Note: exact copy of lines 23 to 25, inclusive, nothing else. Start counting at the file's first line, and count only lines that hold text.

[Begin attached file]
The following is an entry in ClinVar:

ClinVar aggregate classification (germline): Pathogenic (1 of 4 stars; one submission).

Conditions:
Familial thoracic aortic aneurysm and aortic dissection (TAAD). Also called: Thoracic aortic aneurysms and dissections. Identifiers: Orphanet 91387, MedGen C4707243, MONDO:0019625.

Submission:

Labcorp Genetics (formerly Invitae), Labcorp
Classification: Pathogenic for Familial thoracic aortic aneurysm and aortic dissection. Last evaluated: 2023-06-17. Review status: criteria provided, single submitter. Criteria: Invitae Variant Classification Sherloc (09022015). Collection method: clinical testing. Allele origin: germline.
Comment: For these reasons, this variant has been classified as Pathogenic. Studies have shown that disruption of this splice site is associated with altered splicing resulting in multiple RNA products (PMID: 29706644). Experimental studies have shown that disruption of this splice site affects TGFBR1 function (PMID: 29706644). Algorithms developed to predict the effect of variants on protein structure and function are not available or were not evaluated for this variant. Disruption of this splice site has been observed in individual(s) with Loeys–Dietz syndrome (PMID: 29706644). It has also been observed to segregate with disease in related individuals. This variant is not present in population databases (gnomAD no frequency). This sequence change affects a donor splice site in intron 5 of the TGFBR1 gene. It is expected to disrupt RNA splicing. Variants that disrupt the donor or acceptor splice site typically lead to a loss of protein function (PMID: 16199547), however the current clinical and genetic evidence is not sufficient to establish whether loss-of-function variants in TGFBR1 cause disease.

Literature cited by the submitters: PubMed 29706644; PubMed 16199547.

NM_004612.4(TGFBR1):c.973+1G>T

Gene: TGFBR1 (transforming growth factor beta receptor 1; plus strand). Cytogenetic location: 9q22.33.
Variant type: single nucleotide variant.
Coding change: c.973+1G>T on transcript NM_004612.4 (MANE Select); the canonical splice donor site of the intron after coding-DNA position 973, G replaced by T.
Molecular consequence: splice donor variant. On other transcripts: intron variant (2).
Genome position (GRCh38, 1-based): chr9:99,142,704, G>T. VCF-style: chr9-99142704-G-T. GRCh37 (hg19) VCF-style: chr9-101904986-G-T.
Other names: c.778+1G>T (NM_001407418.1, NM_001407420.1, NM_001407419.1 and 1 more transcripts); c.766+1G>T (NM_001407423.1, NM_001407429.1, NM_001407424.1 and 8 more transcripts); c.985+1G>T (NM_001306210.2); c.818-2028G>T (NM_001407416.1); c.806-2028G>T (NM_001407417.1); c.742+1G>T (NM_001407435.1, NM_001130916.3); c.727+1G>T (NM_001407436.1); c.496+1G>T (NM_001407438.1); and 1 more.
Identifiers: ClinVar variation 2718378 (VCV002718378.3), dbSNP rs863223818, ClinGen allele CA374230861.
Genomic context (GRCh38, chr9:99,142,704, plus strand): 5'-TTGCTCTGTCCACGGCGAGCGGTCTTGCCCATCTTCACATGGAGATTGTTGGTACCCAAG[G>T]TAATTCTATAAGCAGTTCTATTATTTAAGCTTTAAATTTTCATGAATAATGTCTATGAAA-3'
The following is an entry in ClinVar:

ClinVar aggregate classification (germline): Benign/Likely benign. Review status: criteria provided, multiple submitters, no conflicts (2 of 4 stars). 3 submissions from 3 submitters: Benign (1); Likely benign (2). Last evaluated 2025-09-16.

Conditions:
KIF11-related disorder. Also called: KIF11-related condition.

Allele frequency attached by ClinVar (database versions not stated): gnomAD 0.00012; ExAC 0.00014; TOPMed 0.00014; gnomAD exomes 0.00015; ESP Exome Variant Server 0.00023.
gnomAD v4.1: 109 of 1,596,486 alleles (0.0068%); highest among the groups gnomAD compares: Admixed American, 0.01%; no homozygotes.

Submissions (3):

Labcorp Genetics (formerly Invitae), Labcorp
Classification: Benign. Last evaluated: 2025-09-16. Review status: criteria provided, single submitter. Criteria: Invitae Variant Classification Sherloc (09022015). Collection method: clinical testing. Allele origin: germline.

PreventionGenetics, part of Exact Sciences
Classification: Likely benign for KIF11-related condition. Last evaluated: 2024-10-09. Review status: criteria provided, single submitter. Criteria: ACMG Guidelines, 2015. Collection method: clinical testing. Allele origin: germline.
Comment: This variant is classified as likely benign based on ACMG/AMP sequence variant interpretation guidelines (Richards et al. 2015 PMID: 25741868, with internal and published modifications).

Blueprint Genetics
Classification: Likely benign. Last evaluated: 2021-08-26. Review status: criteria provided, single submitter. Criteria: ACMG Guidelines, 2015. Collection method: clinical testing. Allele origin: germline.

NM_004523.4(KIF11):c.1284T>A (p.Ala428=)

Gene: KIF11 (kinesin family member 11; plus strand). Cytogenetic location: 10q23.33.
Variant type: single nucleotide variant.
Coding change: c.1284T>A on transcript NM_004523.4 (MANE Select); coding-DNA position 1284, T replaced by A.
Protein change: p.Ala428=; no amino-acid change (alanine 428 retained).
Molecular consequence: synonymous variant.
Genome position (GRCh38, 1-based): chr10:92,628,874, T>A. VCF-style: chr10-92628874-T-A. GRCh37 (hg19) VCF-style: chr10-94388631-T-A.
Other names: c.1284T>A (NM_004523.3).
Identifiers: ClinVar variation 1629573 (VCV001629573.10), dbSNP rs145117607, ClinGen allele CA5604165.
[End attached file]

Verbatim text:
Allele frequency attached by ClinVar (database versions not stated): gnomAD 0.00012; ExAC 0.00014; TOPMed 0.00014; gnomAD exomes 0.00015; ESP Exome Variant Server 0.00023.
gnomAD v4.1: 109 of 1,596,486 alleles (0.0068%); highest among the groups gnomAD compares: Admixed American, 0.01%; no homozygotes.

Submissions (3):